You could perhaps explain it if the shifts appear because of interactions with other languages, but not so easily if they are supposed to be spontaneous or universal.
At any rate, the BBC reported on a new computer model for reconstructing ancient languages. Unfortunately the original paper assumes extensive knowledge of the literature, and about all I came away with is that they have a giant optimization problem and that they used Monte Carlo techniques to solve it rather than futilely trying an analytical approach or even a simplex method. They had too many language variables, and in cases like that the systematic approaches require impractical amounts of computer memory and take roughly forever, so you often get a better answer by randomly throwing sets of values through the "phase space" of the variables.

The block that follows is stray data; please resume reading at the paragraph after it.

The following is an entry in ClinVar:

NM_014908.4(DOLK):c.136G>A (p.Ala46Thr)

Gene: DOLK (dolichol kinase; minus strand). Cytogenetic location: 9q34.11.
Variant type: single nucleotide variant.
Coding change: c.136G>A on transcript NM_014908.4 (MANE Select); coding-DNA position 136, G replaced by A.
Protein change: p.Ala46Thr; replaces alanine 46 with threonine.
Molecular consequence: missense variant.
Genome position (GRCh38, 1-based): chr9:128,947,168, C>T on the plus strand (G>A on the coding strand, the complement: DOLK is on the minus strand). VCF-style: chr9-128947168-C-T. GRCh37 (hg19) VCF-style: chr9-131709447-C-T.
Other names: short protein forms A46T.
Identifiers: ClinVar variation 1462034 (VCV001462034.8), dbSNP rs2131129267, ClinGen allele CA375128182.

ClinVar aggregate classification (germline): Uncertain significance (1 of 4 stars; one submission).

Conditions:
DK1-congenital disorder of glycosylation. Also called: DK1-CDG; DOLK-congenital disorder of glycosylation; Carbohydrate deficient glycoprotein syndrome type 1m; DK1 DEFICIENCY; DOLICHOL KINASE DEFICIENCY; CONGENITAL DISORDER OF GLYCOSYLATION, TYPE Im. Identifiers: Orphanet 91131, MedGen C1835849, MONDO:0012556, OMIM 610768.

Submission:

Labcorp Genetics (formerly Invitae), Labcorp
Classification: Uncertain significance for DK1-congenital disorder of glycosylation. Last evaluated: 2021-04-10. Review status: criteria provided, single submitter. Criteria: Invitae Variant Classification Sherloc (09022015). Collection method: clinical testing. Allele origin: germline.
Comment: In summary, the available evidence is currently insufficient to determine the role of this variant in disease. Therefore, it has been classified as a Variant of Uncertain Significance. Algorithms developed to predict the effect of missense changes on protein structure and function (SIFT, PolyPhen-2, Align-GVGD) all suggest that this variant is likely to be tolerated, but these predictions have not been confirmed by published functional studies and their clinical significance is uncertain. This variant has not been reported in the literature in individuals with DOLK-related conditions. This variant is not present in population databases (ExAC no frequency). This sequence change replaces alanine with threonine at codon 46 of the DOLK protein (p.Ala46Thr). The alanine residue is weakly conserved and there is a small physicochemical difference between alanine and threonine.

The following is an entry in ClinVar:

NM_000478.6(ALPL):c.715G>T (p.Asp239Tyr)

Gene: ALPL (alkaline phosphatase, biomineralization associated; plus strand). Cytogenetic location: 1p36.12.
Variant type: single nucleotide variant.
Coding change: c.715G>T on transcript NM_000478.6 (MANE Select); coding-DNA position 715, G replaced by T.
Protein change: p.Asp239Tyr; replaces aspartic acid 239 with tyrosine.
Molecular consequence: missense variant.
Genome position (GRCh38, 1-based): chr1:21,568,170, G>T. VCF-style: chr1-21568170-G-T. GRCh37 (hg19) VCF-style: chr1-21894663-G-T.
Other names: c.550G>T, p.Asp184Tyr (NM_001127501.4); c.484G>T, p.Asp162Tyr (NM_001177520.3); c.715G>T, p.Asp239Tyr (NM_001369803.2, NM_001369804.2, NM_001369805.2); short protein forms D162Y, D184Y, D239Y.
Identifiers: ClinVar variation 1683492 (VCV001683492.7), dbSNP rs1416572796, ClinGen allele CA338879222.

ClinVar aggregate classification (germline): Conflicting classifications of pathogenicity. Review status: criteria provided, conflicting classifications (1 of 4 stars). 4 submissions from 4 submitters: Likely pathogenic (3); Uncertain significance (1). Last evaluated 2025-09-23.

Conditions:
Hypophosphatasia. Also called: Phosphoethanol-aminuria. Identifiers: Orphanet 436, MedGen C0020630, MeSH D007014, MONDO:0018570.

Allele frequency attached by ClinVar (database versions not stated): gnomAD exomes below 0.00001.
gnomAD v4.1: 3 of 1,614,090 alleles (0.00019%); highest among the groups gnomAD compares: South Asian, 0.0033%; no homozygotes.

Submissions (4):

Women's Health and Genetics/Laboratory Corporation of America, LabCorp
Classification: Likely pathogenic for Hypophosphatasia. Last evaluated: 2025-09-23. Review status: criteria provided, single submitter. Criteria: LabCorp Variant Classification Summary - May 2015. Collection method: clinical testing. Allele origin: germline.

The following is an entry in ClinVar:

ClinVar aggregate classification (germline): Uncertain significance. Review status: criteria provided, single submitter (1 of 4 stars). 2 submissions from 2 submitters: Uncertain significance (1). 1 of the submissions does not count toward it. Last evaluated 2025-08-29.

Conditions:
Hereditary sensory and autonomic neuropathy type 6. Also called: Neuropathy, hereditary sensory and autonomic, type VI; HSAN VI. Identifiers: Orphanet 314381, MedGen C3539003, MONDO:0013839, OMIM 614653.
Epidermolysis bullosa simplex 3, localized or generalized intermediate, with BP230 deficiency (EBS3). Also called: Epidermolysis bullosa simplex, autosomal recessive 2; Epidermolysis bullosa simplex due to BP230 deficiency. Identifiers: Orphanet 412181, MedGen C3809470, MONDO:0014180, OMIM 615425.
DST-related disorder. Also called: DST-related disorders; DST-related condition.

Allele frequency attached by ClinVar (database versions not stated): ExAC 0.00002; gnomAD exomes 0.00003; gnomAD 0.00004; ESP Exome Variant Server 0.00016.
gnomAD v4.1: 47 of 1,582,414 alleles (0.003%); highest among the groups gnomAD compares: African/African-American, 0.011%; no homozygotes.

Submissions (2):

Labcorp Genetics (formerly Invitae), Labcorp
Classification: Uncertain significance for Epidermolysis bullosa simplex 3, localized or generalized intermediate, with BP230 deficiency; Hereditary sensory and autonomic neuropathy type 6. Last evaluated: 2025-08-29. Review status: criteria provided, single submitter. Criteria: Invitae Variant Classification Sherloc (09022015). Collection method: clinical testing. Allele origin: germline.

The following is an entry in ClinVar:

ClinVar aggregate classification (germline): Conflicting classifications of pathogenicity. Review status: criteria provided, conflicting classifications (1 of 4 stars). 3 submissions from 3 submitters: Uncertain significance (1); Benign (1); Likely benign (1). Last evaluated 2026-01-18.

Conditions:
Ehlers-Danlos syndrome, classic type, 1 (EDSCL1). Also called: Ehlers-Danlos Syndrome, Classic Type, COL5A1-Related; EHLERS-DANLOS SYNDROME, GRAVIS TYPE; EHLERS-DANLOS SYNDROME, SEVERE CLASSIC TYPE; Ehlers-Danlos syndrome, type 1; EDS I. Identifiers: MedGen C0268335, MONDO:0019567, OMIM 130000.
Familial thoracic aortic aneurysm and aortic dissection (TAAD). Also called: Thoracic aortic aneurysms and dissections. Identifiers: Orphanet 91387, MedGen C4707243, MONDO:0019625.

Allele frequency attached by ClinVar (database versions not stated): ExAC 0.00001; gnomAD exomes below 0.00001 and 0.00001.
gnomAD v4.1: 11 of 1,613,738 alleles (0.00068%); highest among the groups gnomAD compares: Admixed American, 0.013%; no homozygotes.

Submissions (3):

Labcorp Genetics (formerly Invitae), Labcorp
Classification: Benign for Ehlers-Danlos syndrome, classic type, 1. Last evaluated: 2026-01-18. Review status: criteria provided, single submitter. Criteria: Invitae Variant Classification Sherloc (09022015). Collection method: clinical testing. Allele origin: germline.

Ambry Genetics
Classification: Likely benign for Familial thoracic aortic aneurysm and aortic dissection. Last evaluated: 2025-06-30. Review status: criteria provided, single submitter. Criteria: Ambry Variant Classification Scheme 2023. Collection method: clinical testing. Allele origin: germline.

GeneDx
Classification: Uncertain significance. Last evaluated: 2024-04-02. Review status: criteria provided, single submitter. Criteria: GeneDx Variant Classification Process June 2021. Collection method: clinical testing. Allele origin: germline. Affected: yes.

To be specific, suppose you have a million parameters in your problem. You can generate ten thousand sets of the million parameters with random values, calculate whatever you're trying to optimize for each of those ten thousand sets, and look for the minimum. Then do it again in a neighborhood of that minimum. And again in a tighter neighborhood, and after a while you'll be pretty close. Unless the function is pathological.
OK, fine. The optimization is only as reliable as the assumptions that go into it, of course, and I'm not able to judge those.
They looked at Proto-Austronesian (Polynesian et al).
Eldest Son asked "Why didn't they try it on the Romance languages and see if they could reconstruct Latin?" Good question. That sort of exercise has been done by hand, but it would be a nice calibration tool for the automated system. Assuming the algorithm could work smoothly with only a handful of dialects in each language...